Darkside at the 9:30 Club

photo credit: tim jones
Photo credit: Tim Jones

Anyone familiar with the big music releases of 2013 might have heard of a little French duo named Daft Punk dropping a popular album, Random Access Memories, in the late spring. Fast forward a little bit after that release and another duo by the name of Darkside has taken the entire album, flipped it on its head, and uploaded it to the internet for everyone’s listening pleasure. With this release, Darkside grabbed the attention of music aficionados around the world, myself included. Not too long after their release of a completely remixed RAM, their debut LP, Psychic, was released. That was when I vowed that I had to see this group live.

Imagine this: getting to the 9:30 Club so early that there are only about 30 people present, milling about at various proximities to the stage and on the balcony. There is loud jazz music blaring from the overhead speakers, a surprisingly fitting introduction for the band that is about to take the stage. As more time passes and the opening set performs, the venue fills up  rapidly, with someone next to me announcing that the show had sold out only a few minutes prior. Then, the music goes off, the lights dim and out walk Nicolas Jaar and Dave Harrington, the two gentlemen that make up the experimental rock-infused electronic duo Darkside.

Both Jaar and Harrington have made names for themselves in the music scene, Jaar with a smattering of EPs and a critically acclaimed LP, and Harrington as a talented multi-instrumentalist and producer. With the two having met at Brown University and subsequently touring together (Harrington supported Jaar while promoting his debut album Space Is Only Noise), it came as no surprise that they would go on tour yet again, this time as collaborators, playing their most recent body of work. (As a long time Nicolas Jaar fan, this tour announcement came as the best news in the entire world.)

But I digress.

photo credit: brightest young things
Photo credit: brightestyoungthings

Jaar and Harrington took the stage, and suddenly everything was dark, save for what appeared to be a floodlight and eerie fog illuminating the silhouettes of everything on stage. They both took their places, Jaar on one side of the stage behind a computer and synthesizers and Harrington next to a guitar and more equipment. Their set opened with the haunting notes of “Golden Arrow,” eleven minutes and twenty seconds of sonic grooves, but from the very beginning, you could tell that the song was different. While the track itself is long, Darkside seemed to take no mind to extending it further, taking their time to carefully craft the builds, with Harrington on the guitar, making sounds I had never even heard before. They then transitioned seamlessly into “Freak Go, Home” and then into what is possibly their most uptempo song, “Paper Trails.” While the audience was already enraptured by the performance thus far, with this song, everyone got more excited than they had before. With its pulsating beat, Jaar’s sultry vocals, and Harrington’s general badassery on the guitar, everyone in the crowd found themselves dancing, something that was only made better by the breakdown Darkside played in the middle of the song. Jaar and Harrington moved seamlessly through most of the rest of the album, with a highlight of the set being when the entire audience began clapping along to the beat during “The Only Shrine I’ve Seen.”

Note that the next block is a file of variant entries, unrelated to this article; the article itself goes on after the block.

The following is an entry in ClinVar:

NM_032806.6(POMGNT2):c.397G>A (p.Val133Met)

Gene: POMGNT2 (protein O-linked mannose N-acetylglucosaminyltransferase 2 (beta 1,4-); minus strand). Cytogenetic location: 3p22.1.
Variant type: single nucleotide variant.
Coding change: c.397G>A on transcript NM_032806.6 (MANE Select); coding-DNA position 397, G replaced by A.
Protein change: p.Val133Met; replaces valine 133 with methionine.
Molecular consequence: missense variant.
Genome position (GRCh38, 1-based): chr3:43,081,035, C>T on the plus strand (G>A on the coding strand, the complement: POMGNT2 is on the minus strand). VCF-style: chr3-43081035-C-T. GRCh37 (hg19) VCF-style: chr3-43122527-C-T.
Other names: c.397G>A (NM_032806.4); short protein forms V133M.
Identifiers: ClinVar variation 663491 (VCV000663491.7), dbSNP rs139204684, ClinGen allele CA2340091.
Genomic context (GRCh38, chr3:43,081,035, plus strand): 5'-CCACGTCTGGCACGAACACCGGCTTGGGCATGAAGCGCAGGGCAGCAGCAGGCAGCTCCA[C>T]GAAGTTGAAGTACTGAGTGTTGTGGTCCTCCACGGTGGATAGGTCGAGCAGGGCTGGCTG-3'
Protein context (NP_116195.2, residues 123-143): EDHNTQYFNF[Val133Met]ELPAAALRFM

Darkside closed with “Heart” and “Metatron,” to a crowd that only wanted more. Fortunately, the band came back on stage to perform an untitled encore, accompanied by their opener, High Water on the saxophone. For me, this was the most interesting part of the night, as the three musicians began by playing a rendition of “Golden Arrow” again, then transforming it into a completely different song altogether. The second half of their encore consisted of the most discordant and raw sounds of the night, sounding like something straight from the cosmos.

With this performance, Darkside proved that it does not take bombastic sounds to catch a crowd’s attention. They had full control of the audience from beginning to end and undoubtedly left many concertgoers wishing the show could go on forever.

–Lotanna Obodozie

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